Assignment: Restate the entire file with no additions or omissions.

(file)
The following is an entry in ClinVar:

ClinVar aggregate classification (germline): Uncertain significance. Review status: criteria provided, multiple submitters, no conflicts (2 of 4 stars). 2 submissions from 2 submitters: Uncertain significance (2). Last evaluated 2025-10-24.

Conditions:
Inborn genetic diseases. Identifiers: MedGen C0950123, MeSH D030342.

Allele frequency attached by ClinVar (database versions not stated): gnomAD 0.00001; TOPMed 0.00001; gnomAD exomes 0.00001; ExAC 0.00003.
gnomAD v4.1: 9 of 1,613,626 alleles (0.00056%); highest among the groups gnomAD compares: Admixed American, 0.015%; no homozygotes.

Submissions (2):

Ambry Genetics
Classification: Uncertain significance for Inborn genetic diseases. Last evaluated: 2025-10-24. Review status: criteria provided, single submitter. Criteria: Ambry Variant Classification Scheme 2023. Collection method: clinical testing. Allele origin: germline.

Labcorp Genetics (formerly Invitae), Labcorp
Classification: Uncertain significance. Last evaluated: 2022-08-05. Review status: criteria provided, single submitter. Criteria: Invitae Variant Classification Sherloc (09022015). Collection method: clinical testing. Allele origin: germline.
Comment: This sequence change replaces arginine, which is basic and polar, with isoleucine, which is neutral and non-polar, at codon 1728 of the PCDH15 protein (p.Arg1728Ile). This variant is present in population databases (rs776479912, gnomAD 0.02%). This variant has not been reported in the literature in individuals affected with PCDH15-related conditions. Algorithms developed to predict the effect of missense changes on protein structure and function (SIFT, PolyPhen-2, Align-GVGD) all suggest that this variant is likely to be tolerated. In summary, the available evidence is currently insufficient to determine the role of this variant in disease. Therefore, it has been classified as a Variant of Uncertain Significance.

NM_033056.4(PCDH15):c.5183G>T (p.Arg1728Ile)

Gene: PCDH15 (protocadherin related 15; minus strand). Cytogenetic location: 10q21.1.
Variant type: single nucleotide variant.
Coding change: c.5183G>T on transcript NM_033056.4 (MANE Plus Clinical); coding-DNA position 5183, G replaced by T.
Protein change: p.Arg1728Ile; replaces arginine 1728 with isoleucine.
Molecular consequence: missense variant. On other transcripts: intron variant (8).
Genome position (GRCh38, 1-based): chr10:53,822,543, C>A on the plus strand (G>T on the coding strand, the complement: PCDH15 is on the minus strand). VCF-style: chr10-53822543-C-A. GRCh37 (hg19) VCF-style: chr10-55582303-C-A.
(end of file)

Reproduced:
The following is an entry in ClinVar:

ClinVar aggregate classification (germline): Uncertain significance. Review status: criteria provided, multiple submitters, no conflicts (2 of 4 stars). 2 submissions from 2 submitters: Uncertain significance (2). Last evaluated 2025-10-24.

Conditions:
Inborn genetic diseases. Identifiers: MedGen C0950123, MeSH D030342.

Allele frequency attached by ClinVar (database versions not stated): gnomAD 0.00001; TOPMed 0.00001; gnomAD exomes 0.00001; ExAC 0.00003.
gnomAD v4.1: 9 of 1,613,626 alleles (0.00056%); highest among the groups gnomAD compares: Admixed American, 0.015%; no homozygotes.

Submissions (2):

Ambry Genetics
Classification: Uncertain significance for Inborn genetic diseases. Last evaluated: 2025-10-24. Review status: criteria provided, single submitter. Criteria: Ambry Variant Classification Scheme 2023. Collection method: clinical testing. Allele origin: germline.

Labcorp Genetics (formerly Invitae), Labcorp
Classification: Uncertain significance. Last evaluated: 2022-08-05. Review status: criteria provided, single submitter. Criteria: Invitae Variant Classification Sherloc (09022015). Collection method: clinical testing. Allele origin: germline.
Comment: This sequence change replaces arginine, which is basic and polar, with isoleucine, which is neutral and non-polar, at codon 1728 of the PCDH15 protein (p.Arg1728Ile). This variant is present in population databases (rs776479912, gnomAD 0.02%). This variant has not been reported in the literature in individuals affected with PCDH15-related conditions. Algorithms developed to predict the effect of missense changes on protein structure and function (SIFT, PolyPhen-2, Align-GVGD) all suggest that this variant is likely to be tolerated. In summary, the available evidence is currently insufficient to determine the role of this variant in disease. Therefore, it has been classified as a Variant of Uncertain Significance.

NM_033056.4(PCDH15):c.5183G>T (p.Arg1728Ile)

Gene: PCDH15 (protocadherin related 15; minus strand). Cytogenetic location: 10q21.1.
Variant type: single nucleotide variant.
Coding change: c.5183G>T on transcript NM_033056.4 (MANE Plus Clinical); coding-DNA position 5183, G replaced by T.
Protein change: p.Arg1728Ile; replaces arginine 1728 with isoleucine.
Molecular consequence: missense variant. On other transcripts: intron variant (8).
Genome position (GRCh38, 1-based): chr10:53,822,543, C>A on the plus strand (G>T on the coding strand, the complement: PCDH15 is on the minus strand). VCF-style: chr10-53822543-C-A. GRCh37 (hg19) VCF-style: chr10-55582303-C-A.